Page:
We managed to find a place to park on the narrow dirt track off the main road and made our way down to the river. With no actual path to walk on, the climb down there from the dirt track was quite an exercise in navigation in its own right. The rodeo was taking place in one of the rapid sections of the river with about a hundred spectators and canoeists altogether. From what we could see through our layman’s eyes, the participants were navigating their way through the rapids whilst performing tricks as they went. It was quite entertaining for the hour or so that we were there but the sun was beating down on us so we slowly made our way back to the car. Sandy was exhausted by the climb so by the time we made it to the dirt track, I had to go and get the car to come and collect her.
Since we were now very close to where we could partake in a spot of gold panning, we drove over there to see what we could see. There are actually several attractions all in one at this little spot just off the main road. A metal swing bridge just wide enough to carry a single person spanned the river which, for a small fee of NZ$5 (€2,90), we could cross to the other side and back. On the other side were some walking tracks and some old, derelict gold mines. There was also a jet boat operator there and, or course, the gold panning. For NZ$10 (€5,80) each, we would receive a bit of tuition on the art of gold panning using a gold panning bowl and a small spade and then sent down to the river’s edge to try to pan for our own gold. With the cost of getting across to the other side of the bridge, I had to pay a total of NZ$30 (€17,40) overall. Panning for gold is definitely an acquired art but after our few minutes of tuition, we managed to find a few scrapes of gold at the bottom of our pans. The real trick, however, was maintaining concentration on what you were doing whilst being besieged by literally hundreds of pesky little sandflies. They look innocent enough but when the land, which the frequently do, they bite and we hadn’t thought to bring any repellent. By the end of our brief tuition, Sandy had to go back over the bridge to buy a bottle of repellent. There was simply no way we could have continued otherwise.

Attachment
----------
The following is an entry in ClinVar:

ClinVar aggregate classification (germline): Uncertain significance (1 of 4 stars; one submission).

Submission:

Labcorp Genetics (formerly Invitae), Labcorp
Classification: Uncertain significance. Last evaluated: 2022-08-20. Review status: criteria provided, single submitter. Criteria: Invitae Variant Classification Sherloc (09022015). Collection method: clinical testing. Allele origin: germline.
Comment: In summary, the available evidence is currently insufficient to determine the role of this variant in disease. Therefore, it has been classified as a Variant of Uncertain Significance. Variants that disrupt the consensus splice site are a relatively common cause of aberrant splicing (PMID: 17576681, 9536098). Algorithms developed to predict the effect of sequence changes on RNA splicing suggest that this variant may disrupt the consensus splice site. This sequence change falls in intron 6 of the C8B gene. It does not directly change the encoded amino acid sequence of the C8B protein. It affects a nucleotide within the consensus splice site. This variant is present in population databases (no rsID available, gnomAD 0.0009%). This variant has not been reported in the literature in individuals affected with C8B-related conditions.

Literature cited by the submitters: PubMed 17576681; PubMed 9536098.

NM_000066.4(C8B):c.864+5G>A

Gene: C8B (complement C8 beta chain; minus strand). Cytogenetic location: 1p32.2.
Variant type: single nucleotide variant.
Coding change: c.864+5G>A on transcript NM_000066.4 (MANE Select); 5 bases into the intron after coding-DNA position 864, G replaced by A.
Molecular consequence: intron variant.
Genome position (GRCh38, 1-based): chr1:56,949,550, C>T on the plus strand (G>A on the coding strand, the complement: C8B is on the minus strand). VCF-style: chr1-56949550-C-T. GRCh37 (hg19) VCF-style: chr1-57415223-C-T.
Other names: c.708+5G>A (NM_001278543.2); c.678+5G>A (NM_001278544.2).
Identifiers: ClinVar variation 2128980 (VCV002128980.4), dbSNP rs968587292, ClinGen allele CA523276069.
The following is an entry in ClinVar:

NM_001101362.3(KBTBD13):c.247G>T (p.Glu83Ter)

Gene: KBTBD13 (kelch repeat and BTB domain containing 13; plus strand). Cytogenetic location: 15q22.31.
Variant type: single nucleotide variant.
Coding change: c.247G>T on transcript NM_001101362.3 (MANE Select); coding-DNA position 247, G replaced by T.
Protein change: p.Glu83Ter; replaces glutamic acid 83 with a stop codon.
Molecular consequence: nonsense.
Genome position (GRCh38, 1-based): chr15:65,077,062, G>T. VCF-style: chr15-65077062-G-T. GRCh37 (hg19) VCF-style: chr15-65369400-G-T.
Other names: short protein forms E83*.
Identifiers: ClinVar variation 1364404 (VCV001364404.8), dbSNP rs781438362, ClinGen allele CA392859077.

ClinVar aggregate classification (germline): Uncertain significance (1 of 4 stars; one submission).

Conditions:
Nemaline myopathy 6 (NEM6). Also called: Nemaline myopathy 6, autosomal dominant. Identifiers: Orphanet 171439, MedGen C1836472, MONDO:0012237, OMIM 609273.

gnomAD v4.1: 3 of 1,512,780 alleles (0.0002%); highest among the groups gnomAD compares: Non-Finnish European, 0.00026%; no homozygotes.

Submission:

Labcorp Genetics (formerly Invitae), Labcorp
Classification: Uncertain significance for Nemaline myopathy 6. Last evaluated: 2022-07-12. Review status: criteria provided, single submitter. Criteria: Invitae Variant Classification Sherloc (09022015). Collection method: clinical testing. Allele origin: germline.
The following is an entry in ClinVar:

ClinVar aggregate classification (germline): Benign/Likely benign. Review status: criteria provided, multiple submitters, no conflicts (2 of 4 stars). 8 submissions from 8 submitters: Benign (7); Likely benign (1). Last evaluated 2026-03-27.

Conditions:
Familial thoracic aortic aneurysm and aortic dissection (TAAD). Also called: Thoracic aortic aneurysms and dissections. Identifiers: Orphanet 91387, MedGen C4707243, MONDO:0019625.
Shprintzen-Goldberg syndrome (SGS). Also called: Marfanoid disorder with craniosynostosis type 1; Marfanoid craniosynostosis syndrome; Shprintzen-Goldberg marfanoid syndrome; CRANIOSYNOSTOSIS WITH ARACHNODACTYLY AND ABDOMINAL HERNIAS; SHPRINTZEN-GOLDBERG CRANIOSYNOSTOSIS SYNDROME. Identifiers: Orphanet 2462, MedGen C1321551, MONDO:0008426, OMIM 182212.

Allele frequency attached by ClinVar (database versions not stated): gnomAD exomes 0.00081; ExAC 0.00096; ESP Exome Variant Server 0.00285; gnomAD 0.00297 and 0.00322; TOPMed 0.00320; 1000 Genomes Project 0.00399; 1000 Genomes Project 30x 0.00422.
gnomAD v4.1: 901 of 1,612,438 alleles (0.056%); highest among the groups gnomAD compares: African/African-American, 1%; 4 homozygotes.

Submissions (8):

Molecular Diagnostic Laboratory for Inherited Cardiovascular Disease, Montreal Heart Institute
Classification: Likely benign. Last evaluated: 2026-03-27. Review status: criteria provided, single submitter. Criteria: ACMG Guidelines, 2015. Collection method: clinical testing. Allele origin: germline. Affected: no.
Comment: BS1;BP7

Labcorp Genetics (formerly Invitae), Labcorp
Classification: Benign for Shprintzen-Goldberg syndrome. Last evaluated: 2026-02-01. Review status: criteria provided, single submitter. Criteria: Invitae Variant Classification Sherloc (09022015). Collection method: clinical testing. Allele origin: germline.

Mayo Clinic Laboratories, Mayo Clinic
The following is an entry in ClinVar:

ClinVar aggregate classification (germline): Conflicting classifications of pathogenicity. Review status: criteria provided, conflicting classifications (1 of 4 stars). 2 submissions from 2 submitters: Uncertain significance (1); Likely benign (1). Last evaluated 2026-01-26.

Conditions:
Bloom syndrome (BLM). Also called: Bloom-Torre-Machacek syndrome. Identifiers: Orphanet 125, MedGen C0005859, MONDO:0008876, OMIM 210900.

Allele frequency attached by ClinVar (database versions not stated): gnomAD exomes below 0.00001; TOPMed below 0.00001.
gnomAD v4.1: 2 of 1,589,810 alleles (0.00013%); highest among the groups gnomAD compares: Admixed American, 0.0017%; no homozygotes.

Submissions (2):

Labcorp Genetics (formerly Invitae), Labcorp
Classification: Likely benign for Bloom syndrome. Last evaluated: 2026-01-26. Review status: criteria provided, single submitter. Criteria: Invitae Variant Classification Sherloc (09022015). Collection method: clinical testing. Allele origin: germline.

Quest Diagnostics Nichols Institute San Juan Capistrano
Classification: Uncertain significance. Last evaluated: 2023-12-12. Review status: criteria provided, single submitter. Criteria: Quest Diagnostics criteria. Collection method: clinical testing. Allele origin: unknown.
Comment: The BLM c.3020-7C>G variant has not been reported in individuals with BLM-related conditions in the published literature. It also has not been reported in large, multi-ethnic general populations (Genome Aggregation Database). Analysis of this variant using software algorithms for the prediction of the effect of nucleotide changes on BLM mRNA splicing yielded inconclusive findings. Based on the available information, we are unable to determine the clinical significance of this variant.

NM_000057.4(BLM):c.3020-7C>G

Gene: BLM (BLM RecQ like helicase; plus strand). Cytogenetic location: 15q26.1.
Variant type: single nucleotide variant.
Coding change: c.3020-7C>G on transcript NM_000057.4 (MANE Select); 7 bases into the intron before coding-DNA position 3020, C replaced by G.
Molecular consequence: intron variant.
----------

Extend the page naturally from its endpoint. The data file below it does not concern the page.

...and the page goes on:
After dousing ourselves all over with repellent, we set about trying to pan for our own gold down by the water’s edge – where the bloody sandflies were at their most populous. Irritation from the persistent flies aside, we did manage to scrape together a few flecks of gold. Indeed, it is everywhere all throughout the sand and shale of the riverbanks. Our own attempts at panning, however, left much to be desired and I found myself giving up on it in favour of just trying to pluck the golf flakes right out of the sand directly with my fingers. I think I got much more sand than I did gold so tomorrow I’m going to bring a very small flat object, like a screwdriver, to simply lift the bits of gold out with. I reckon that will be much more efficient.
By the time we were finished with panning for gold, the weather had taken a turn for the worse and it was now persistently raining. Slowly but surely, we were getting soaked through to the skin. We made our way back to the hostel to clean up. After preparing and eating dinner, we spent the rest of the evening talking with various other hostel guests. One in particular, a Dutch man, looked awfully familiar and it transpires that Murchison is now the fifth place on our travels that he has been in the same place as us – Koa Tao & Bangkok in Thailand, Siem Reap & Phnom Penn in Cambodia and now Murchison in New Zealand. It’s a small world after all.